Thursday, 29 September 2016

Heroes - Celebrating Terry Fox

I don't know whether or not this is a normal phase, but both of my kids (Jack in particular) have a very strong and active curiosity surrounding death.  This started when they were 3-years-old, following the death of our beloved cat Pan.  We have been fortunate enough that most of the death the minions have experienced has been elderly people and pets who lived long, and for the most part healthy lives.  Our honesty with the kids has led to a lot of questions surrounding death.

Jack is a huge music fan and likes to collect statistics on his favourite artists.  In 2016, this means he's seen a lot of musicians he listens to pass away (Bowie, and Prince).  He has so much curiosity surrounding death, cremation, and legacy in music and family.  We have tried to teach both children how people can live on through their art, family, and contributions to the world.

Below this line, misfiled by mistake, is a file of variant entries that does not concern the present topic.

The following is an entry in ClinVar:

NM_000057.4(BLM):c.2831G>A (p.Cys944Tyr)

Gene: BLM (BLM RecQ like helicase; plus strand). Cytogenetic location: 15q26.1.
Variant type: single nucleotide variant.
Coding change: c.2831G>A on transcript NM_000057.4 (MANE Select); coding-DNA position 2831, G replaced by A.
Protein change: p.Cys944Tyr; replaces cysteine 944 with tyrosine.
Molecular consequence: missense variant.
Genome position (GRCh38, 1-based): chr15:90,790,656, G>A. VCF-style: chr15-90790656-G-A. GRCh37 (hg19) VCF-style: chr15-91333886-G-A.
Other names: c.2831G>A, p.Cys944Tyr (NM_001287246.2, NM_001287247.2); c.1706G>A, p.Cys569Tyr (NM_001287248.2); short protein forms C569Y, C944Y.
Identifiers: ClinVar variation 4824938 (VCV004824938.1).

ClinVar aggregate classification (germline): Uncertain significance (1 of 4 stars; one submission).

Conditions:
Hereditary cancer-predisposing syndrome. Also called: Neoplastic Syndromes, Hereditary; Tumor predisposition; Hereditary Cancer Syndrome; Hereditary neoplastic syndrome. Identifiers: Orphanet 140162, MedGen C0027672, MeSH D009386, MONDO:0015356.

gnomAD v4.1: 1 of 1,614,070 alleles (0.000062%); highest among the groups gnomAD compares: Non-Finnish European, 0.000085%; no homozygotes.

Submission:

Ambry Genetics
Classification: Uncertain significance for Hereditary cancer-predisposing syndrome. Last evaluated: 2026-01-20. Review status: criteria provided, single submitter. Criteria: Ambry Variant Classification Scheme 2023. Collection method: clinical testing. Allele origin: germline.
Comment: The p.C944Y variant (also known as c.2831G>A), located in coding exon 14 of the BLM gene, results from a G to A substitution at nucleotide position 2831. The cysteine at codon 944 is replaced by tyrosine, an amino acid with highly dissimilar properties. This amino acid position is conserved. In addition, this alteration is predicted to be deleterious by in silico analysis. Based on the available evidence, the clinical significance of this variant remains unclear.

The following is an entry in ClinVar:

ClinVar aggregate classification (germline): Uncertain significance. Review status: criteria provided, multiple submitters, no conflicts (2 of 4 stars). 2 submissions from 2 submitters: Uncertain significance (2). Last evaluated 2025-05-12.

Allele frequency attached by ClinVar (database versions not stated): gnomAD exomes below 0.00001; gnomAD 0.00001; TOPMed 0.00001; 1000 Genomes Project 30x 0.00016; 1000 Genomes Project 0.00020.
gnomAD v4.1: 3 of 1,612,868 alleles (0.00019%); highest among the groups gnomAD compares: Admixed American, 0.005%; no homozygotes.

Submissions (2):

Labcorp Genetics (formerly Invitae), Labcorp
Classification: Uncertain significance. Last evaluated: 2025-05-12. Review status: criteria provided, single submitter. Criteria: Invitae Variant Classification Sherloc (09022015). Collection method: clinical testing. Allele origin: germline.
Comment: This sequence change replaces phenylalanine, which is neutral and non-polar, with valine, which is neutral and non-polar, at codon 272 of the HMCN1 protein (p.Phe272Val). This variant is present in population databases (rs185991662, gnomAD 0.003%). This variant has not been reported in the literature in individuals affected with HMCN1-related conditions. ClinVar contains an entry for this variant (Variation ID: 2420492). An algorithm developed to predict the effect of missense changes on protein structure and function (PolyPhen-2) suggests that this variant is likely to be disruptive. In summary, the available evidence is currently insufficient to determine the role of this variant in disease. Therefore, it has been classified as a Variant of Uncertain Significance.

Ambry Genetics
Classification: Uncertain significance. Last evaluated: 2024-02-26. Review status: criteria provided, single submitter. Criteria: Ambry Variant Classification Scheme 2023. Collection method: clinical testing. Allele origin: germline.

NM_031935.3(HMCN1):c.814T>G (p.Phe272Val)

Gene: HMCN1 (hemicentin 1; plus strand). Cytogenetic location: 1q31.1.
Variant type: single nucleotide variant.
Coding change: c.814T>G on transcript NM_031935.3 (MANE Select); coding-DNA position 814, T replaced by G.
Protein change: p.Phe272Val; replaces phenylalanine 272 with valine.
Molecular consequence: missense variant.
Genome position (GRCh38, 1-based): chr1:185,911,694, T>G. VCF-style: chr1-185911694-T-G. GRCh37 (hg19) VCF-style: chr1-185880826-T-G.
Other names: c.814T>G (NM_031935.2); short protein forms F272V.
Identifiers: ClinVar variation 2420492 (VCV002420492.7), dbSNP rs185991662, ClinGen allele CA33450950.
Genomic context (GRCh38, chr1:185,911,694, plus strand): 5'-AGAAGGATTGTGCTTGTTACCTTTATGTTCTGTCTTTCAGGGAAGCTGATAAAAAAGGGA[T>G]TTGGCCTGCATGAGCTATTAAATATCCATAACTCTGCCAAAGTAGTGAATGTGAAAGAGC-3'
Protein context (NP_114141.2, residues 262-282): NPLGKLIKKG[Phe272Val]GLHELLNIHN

Death for the elderly and sick has been easier to explain to the kids, although it's been hard to convince Jack that growing to become an old man is a good thing, not a bad thing.  Explaining things like cancer, and why some people are unlucky enough to get sick at a young age is something we struggle with.

This week at school Molly and Jack will be participating in Terry Fox events to raise money for cancer research.  They have learned all about "working together to outrun cancer".  They know about his attempt to run across the country to spread awareness and earn money for an important cause, and that he is considered a Canadian Hero.  Next came the questions about what cancer is and why someone so young could die.  These are all questions I don't really have answers to that will help calm the minds of inquisitive 5-year-olds.